Courtiers in a Rose Garden: A Lady and Two Gentlemen

South Netherlandish

Not on view

This work belongs to a series of tapestries designed to cover the walls of an entire room. Such sets were often referred to in medieval inventories as "rooms" ("chambres"). It is possible that this set was made for the French king Charles VII, whose colors were white, red, and green and one of whose emblems was the rose tree. A royal connection is certainly likely, for the tapestries are sumptuous, with metal threads not only in the clothing and jewelry worn by the fashionable courtiers and ladies, but also in the background leaves, buds, and open roses. Working from full-scale painted designs, the weavers produced tapestries like this by forcing the cross threads (weft) tightly into place—each different-colored thread separately—until all the undyed lengthwise threads (warp) were concealed. Even with several weavers working side by side—the usual procedure—and with the tapestries of a single set being worked simultaneously on separate looms, their production would have taken several years. Hung on the walls of a castle or manor house, tapestries not only served the practical function of insulation, preventing dampness from entering the room, but also constituted a visible and portable declaration of their owner's wealth and taste.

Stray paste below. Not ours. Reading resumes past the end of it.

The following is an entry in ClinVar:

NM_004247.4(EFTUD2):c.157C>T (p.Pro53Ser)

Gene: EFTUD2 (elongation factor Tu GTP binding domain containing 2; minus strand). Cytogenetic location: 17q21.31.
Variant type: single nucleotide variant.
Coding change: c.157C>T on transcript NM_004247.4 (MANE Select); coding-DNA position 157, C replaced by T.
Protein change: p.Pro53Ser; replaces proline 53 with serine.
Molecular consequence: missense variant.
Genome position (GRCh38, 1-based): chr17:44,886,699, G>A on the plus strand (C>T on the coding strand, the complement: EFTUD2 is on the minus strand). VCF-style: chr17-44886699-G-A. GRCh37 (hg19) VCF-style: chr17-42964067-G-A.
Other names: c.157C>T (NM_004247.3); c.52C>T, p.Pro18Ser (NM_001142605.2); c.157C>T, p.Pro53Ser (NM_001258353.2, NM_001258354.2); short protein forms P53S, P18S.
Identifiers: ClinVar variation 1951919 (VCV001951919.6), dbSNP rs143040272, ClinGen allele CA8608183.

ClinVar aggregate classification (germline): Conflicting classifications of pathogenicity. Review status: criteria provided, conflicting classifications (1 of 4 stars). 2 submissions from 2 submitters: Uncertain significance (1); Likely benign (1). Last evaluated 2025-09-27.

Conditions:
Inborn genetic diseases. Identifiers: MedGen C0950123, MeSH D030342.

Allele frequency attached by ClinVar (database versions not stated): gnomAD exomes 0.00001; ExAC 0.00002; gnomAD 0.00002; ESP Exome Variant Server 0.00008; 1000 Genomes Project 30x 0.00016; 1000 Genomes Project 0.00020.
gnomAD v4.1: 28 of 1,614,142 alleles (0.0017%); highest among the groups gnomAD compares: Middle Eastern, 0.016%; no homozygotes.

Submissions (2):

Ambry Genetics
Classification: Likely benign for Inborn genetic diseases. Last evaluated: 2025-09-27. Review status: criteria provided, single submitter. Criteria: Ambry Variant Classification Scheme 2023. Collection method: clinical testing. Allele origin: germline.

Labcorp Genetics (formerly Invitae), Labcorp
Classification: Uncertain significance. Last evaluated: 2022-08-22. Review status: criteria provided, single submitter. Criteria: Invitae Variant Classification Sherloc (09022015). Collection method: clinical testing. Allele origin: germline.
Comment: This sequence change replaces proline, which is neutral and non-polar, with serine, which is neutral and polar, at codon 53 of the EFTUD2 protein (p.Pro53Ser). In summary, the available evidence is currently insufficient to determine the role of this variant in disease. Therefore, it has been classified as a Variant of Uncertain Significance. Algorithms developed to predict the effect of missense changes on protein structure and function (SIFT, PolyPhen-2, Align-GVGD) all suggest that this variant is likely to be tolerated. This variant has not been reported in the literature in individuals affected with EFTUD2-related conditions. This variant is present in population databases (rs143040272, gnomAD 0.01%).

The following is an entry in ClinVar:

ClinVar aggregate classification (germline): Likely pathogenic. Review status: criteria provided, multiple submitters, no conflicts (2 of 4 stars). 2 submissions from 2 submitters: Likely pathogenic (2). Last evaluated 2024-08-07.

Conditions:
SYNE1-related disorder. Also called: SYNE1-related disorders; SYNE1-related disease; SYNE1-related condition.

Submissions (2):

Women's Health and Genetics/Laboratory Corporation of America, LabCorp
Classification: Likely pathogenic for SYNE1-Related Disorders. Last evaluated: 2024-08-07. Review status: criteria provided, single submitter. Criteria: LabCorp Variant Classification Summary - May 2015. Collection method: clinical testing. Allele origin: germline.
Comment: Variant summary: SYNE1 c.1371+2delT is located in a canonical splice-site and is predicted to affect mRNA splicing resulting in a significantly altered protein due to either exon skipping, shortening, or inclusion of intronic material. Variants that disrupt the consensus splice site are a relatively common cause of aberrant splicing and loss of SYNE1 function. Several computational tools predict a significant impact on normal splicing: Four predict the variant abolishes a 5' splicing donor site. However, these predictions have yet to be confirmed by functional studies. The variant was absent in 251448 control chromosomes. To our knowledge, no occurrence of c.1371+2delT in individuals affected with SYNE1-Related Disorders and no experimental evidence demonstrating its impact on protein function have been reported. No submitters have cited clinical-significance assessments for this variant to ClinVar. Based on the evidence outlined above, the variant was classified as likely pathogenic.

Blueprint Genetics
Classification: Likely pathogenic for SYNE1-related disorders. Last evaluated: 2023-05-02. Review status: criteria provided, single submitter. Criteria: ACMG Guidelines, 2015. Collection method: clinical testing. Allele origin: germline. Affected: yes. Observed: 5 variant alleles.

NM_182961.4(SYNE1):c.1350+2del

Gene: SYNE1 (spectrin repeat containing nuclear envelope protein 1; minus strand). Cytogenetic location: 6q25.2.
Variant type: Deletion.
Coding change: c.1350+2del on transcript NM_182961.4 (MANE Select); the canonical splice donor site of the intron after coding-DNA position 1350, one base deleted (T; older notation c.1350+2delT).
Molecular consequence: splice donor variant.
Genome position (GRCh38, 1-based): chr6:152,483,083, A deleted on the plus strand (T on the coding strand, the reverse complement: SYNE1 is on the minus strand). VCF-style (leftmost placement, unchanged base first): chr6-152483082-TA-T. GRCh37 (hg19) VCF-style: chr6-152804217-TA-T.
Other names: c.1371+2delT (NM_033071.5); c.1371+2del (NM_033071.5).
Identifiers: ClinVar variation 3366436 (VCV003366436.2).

#2208. Courtiers in a Rose Garden: A Lady and Two Gentlemen

Courtiers in a Rose Garden: A Lady and Two Gentlemen, Wool warp; wool, silk, metallic weft yarns, South Netherlandish

Due to rights restrictions, this image cannot be enlarged, viewed at full screen, or downloaded.

Open Access

As part of the Met's Open Access policy, you can freely copy, modify and distribute this image, even for commercial purposes.


Public domain data for this object can also be accessed using the Met's Open Access API.